a review by Jason Rip
Monday, February 6, 2012
Rip's Review of The Artist
The Silence Of The Hams
a review by Jason Rip
a review by Jason Rip
I cannot jump on The Artist bandwagon but perhaps I can respectfully watch it roll by from the sidewalk.
This French billet-doux to early Hollywood is a real curiousity: it is a mostly silent, black-and-white film featuring a blend of French and Hollywood actors ( in mostly thankless roles, I might add ) and seems to be a reversal of the normal Tinsel-Town dynamic in the sense that critics adore it whereas the general public are either not attending ( there were about ten people in the Cineplex Odeon theatre when I saw it on its opening night ) or actually demanding their money back ( “What the hell! Nobody’s talking in this movie!” ) The cynical side of me feels that, gorgeous technique aside, this is all an attempt to get the thickly accented and perpetually smiling star Jean Dujardin ( France’s answer to George Clooney ) over in America. Why he is up for so many acting awards, besides his ability to tap dance and interact with Uggie, his canine co-star, is beyond me. He can play a cheesy smiley guy, so what? He only delivered two words in the entire film ( “With pleasure” ) which came out as French as brie. As for the lead actress, while I acknowledge a certain Betty Boop charm and the ability to step lightly, well, she’s the director’s wife.
The bitter truth is that there are certain works that people who like to feel cultured and above the herd are expected to admire. Classical music bores the crap out of me, but I can appreciate that it takes talent to play and compose it. The Artist, the story of a silent film star who fails to adapt to “talkies,” is a beautiful film to look at. Apparently, director Michel Hazanavicius used a plethora of antiquated cameras, lenses, and shutter speeds to get that authentic 1920’s feel. There are also imbedded tributes to Chaplin, Fairbanks, Mary Pickford, and the like. The scene where Dujardin trashes his home theatre reminded me very much of a similar room-trashing in Citizen Kane. There is an obvious, self-centered reason why the film industry loves this movie and will likely give it Oscar gold: simple nostalgia for the good old days.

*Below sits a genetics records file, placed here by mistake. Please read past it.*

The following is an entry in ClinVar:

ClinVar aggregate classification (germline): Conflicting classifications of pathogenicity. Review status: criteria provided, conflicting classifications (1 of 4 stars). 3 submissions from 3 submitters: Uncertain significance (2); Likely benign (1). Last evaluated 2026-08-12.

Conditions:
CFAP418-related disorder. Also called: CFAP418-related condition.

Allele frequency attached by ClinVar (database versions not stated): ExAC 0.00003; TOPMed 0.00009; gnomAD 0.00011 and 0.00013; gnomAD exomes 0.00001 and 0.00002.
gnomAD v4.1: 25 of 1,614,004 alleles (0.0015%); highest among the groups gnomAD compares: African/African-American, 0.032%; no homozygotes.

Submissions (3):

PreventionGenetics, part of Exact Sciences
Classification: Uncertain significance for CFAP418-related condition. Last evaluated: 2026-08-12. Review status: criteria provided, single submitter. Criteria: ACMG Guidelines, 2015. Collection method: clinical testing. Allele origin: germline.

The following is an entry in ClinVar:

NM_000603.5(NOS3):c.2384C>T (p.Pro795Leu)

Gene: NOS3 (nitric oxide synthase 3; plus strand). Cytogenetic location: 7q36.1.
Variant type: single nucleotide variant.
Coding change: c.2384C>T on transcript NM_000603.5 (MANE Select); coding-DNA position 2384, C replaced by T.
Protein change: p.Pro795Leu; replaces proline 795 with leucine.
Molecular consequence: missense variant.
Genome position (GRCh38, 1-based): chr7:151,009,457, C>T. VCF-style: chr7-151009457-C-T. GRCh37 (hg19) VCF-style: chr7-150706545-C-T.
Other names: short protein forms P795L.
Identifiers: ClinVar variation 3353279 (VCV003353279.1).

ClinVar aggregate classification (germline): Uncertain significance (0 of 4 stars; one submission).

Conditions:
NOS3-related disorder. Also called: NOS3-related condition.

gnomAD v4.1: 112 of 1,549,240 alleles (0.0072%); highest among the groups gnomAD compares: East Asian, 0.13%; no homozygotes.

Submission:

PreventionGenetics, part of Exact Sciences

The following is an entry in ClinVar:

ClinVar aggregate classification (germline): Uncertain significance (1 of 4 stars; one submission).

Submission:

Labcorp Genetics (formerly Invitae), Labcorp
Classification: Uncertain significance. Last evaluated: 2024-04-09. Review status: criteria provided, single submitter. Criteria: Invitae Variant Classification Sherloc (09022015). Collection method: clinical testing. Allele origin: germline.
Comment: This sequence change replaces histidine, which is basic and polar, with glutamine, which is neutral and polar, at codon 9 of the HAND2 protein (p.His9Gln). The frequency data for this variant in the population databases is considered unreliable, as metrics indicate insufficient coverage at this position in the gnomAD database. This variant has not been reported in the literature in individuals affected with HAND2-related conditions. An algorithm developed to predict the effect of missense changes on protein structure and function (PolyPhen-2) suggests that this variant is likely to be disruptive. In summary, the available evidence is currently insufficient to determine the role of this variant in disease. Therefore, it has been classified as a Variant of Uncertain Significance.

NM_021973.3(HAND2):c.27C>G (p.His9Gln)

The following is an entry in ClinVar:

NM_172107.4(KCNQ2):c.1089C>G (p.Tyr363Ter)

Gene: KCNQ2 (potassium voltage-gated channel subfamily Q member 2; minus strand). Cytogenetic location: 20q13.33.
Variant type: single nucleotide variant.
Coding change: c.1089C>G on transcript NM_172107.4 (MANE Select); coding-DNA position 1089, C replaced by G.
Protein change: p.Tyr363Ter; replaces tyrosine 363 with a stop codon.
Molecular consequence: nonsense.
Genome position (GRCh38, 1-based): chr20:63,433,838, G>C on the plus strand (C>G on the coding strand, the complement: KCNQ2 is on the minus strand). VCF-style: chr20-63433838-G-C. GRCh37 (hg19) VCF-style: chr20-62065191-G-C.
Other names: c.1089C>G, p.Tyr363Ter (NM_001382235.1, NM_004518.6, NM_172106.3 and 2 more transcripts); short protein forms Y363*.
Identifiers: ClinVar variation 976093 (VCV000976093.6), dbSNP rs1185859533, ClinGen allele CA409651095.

As plot, The Artist is unapologetic melodrama, which we haven’t seen for a while so paradoxically it takes on the aspect of novelty. The simple story arc of career and girl lost and found suffices. The old rule about not acting with children or dogs is definitely in effect here with that damned Jack Russell terrier stealing scene after scene – at one point, even saving the protagonist from a fatal house fire. The only time I genuinely laughed was when Dujardin’s character, in his abortive attempt at directing himself in a film called “The Tears of Love,” sunk to his death in stage quicksand while good old Uggie sat on the circumference of the deadly pit smiling and panting contentedly.
Prole that I am, I may be missing something profund besides The Artist’s rampant sentimentality and gorgeous presentation. I was neither bored nor engaged, so the film, for me, mostly functioned as a time occupier, but I have no doubt, were I so inclined, I could go down to the nearest espresso spout and speak platitudes about it. Isn’t it great that Hollywood, prodded on by those ever so artistic French, has gone full circle and given a tender caress to its roots! Such noble origins must be praised and how about all those hard-working, camera-grinding geniuses of yesteryear? I guess I am fated to be the philistine that says “I was bored.”
Smaller grievances I had with The Artist include the vagueness of the title ( why are you making me think in a melodrama? ), the apparently total absence of non-whites in early Hollywood, and the occasional squandering of talent ( was that Malcolm McDowell sitting in one scene doing pretty much nothing? )
Craftsmanship reigns in The Artist where content, although cleverly referencing the silly plotlines of the period, is rudimentary to non-existent. I guess I’m glad that a film like this was made and it’s getting plenty of love from others. It is a genuinely admirable undertaking. Regretfully, I just didn’t like it all that much.